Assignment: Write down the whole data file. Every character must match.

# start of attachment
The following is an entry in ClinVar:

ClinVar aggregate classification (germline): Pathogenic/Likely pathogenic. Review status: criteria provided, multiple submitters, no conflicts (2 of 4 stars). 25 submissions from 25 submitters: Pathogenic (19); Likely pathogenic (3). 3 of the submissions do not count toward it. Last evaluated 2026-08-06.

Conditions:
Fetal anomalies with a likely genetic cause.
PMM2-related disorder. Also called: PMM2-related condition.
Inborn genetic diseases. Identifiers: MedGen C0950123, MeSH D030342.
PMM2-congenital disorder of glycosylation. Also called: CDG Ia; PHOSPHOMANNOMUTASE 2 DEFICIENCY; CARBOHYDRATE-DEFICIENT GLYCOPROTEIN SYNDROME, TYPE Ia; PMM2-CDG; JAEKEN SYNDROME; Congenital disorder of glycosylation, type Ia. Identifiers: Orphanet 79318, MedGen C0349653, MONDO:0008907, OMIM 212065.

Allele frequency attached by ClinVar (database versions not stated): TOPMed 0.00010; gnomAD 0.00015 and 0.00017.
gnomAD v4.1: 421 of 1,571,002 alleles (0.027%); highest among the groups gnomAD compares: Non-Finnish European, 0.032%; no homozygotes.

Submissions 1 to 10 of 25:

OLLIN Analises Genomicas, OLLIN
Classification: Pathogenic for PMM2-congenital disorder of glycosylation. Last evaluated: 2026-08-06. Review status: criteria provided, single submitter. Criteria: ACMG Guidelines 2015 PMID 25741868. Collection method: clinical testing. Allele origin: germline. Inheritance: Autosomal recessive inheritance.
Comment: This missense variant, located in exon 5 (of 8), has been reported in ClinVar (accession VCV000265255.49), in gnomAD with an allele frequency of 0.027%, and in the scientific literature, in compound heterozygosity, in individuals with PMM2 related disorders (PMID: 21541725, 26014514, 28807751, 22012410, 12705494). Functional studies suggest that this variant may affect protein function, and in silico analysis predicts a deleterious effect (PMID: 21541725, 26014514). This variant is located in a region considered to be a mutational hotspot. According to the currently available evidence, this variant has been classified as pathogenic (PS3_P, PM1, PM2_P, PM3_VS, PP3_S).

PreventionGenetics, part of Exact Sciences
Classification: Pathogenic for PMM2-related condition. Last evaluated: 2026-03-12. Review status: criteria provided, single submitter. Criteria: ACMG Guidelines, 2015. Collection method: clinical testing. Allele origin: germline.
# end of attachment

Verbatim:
The following is an entry in ClinVar:

ClinVar aggregate classification (germline): Pathogenic/Likely pathogenic. Review status: criteria provided, multiple submitters, no conflicts (2 of 4 stars). 25 submissions from 25 submitters: Pathogenic (19); Likely pathogenic (3). 3 of the submissions do not count toward it. Last evaluated 2026-08-06.

Conditions:
Fetal anomalies with a likely genetic cause.
PMM2-related disorder. Also called: PMM2-related condition.
Inborn genetic diseases. Identifiers: MedGen C0950123, MeSH D030342.
PMM2-congenital disorder of glycosylation. Also called: CDG Ia; PHOSPHOMANNOMUTASE 2 DEFICIENCY; CARBOHYDRATE-DEFICIENT GLYCOPROTEIN SYNDROME, TYPE Ia; PMM2-CDG; JAEKEN SYNDROME; Congenital disorder of glycosylation, type Ia. Identifiers: Orphanet 79318, MedGen C0349653, MONDO:0008907, OMIM 212065.

Allele frequency attached by ClinVar (database versions not stated): TOPMed 0.00010; gnomAD 0.00015 and 0.00017.
gnomAD v4.1: 421 of 1,571,002 alleles (0.027%); highest among the groups gnomAD compares: Non-Finnish European, 0.032%; no homozygotes.

Submissions 1 to 10 of 25:

OLLIN Analises Genomicas, OLLIN
Classification: Pathogenic for PMM2-congenital disorder of glycosylation. Last evaluated: 2026-08-06. Review status: criteria provided, single submitter. Criteria: ACMG Guidelines 2015 PMID 25741868. Collection method: clinical testing. Allele origin: germline. Inheritance: Autosomal recessive inheritance.
Comment: This missense variant, located in exon 5 (of 8), has been reported in ClinVar (accession VCV000265255.49), in gnomAD with an allele frequency of 0.027%, and in the scientific literature, in compound heterozygosity, in individuals with PMM2 related disorders (PMID: 21541725, 26014514, 28807751, 22012410, 12705494). Functional studies suggest that this variant may affect protein function, and in silico analysis predicts a deleterious effect (PMID: 21541725, 26014514). This variant is located in a region considered to be a mutational hotspot. According to the currently available evidence, this variant has been classified as pathogenic (PS3_P, PM1, PM2_P, PM3_VS, PP3_S).

PreventionGenetics, part of Exact Sciences
Classification: Pathogenic for PMM2-related condition. Last evaluated: 2026-03-12. Review status: criteria provided, single submitter. Criteria: ACMG Guidelines, 2015. Collection method: clinical testing. Allele origin: germline.